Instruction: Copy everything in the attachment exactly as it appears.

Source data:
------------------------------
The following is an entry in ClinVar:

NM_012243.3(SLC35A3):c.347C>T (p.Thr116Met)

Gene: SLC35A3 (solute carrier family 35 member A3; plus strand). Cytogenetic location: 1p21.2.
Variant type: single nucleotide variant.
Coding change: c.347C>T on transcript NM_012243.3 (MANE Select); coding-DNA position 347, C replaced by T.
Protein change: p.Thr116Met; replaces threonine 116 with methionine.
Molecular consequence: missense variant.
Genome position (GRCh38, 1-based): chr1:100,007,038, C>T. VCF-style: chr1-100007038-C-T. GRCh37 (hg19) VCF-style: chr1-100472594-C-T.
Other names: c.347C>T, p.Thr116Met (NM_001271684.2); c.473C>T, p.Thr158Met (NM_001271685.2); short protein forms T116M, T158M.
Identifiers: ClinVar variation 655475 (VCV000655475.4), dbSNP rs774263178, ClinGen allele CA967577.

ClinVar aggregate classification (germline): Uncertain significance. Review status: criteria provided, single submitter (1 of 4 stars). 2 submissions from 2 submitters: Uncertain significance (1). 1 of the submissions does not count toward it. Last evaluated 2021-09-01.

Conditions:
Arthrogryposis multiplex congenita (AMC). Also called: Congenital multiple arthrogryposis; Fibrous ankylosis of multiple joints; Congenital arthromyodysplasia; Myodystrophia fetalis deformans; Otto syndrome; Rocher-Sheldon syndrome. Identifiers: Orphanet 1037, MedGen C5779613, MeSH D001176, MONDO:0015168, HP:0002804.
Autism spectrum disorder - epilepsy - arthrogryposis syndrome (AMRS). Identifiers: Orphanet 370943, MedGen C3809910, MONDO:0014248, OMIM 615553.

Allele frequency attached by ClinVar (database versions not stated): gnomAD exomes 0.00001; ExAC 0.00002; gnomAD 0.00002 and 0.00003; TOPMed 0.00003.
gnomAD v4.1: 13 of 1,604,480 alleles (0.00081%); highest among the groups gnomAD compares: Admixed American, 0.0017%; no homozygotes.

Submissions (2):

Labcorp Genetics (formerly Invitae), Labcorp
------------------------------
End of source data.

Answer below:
The following is an entry in ClinVar:

NM_012243.3(SLC35A3):c.347C>T (p.Thr116Met)

Gene: SLC35A3 (solute carrier family 35 member A3; plus strand). Cytogenetic location: 1p21.2.
Variant type: single nucleotide variant.
Coding change: c.347C>T on transcript NM_012243.3 (MANE Select); coding-DNA position 347, C replaced by T.
Protein change: p.Thr116Met; replaces threonine 116 with methionine.
Molecular consequence: missense variant.
Genome position (GRCh38, 1-based): chr1:100,007,038, C>T. VCF-style: chr1-100007038-C-T. GRCh37 (hg19) VCF-style: chr1-100472594-C-T.
Other names: c.347C>T, p.Thr116Met (NM_001271684.2); c.473C>T, p.Thr158Met (NM_001271685.2); short protein forms T116M, T158M.
Identifiers: ClinVar variation 655475 (VCV000655475.4), dbSNP rs774263178, ClinGen allele CA967577.

ClinVar aggregate classification (germline): Uncertain significance. Review status: criteria provided, single submitter (1 of 4 stars). 2 submissions from 2 submitters: Uncertain significance (1). 1 of the submissions does not count toward it. Last evaluated 2021-09-01.

Conditions:
Arthrogryposis multiplex congenita (AMC). Also called: Congenital multiple arthrogryposis; Fibrous ankylosis of multiple joints; Congenital arthromyodysplasia; Myodystrophia fetalis deformans; Otto syndrome; Rocher-Sheldon syndrome. Identifiers: Orphanet 1037, MedGen C5779613, MeSH D001176, MONDO:0015168, HP:0002804.
Autism spectrum disorder - epilepsy - arthrogryposis syndrome (AMRS). Identifiers: Orphanet 370943, MedGen C3809910, MONDO:0014248, OMIM 615553.

Allele frequency attached by ClinVar (database versions not stated): gnomAD exomes 0.00001; ExAC 0.00002; gnomAD 0.00002 and 0.00003; TOPMed 0.00003.
gnomAD v4.1: 13 of 1,604,480 alleles (0.00081%); highest among the groups gnomAD compares: Admixed American, 0.0017%; no homozygotes.

Submissions (2):

Labcorp Genetics (formerly Invitae), Labcorp